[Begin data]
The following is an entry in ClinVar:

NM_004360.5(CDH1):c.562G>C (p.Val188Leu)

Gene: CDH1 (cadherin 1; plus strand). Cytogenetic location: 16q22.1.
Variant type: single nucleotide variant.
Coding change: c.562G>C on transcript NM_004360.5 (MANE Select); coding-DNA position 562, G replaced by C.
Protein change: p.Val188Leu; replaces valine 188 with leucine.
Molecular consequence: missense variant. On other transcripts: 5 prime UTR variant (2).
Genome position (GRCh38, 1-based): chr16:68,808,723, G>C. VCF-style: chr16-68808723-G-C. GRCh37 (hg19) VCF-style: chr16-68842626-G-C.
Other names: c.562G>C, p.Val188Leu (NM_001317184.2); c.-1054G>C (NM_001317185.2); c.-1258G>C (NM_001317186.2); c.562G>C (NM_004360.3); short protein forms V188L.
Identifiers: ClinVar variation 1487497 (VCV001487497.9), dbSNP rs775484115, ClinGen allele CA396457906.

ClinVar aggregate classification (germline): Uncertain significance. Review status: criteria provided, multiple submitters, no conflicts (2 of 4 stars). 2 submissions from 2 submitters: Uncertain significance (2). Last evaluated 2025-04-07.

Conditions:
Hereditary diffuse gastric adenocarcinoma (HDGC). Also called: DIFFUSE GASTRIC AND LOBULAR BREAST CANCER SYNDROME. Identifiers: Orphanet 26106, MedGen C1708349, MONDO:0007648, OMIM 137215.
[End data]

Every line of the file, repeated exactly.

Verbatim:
The following is an entry in ClinVar:

NM_004360.5(CDH1):c.562G>C (p.Val188Leu)

Gene: CDH1 (cadherin 1; plus strand). Cytogenetic location: 16q22.1.
Variant type: single nucleotide variant.
Coding change: c.562G>C on transcript NM_004360.5 (MANE Select); coding-DNA position 562, G replaced by C.
Protein change: p.Val188Leu; replaces valine 188 with leucine.
Molecular consequence: missense variant. On other transcripts: 5 prime UTR variant (2).
Genome position (GRCh38, 1-based): chr16:68,808,723, G>C. VCF-style: chr16-68808723-G-C. GRCh37 (hg19) VCF-style: chr16-68842626-G-C.
Other names: c.562G>C, p.Val188Leu (NM_001317184.2); c.-1054G>C (NM_001317185.2); c.-1258G>C (NM_001317186.2); c.562G>C (NM_004360.3); short protein forms V188L.
Identifiers: ClinVar variation 1487497 (VCV001487497.9), dbSNP rs775484115, ClinGen allele CA396457906.

ClinVar aggregate classification (germline): Uncertain significance. Review status: criteria provided, multiple submitters, no conflicts (2 of 4 stars). 2 submissions from 2 submitters: Uncertain significance (2). Last evaluated 2025-04-07.

Conditions:
Hereditary diffuse gastric adenocarcinoma (HDGC). Also called: DIFFUSE GASTRIC AND LOBULAR BREAST CANCER SYNDROME. Identifiers: Orphanet 26106, MedGen C1708349, MONDO:0007648, OMIM 137215.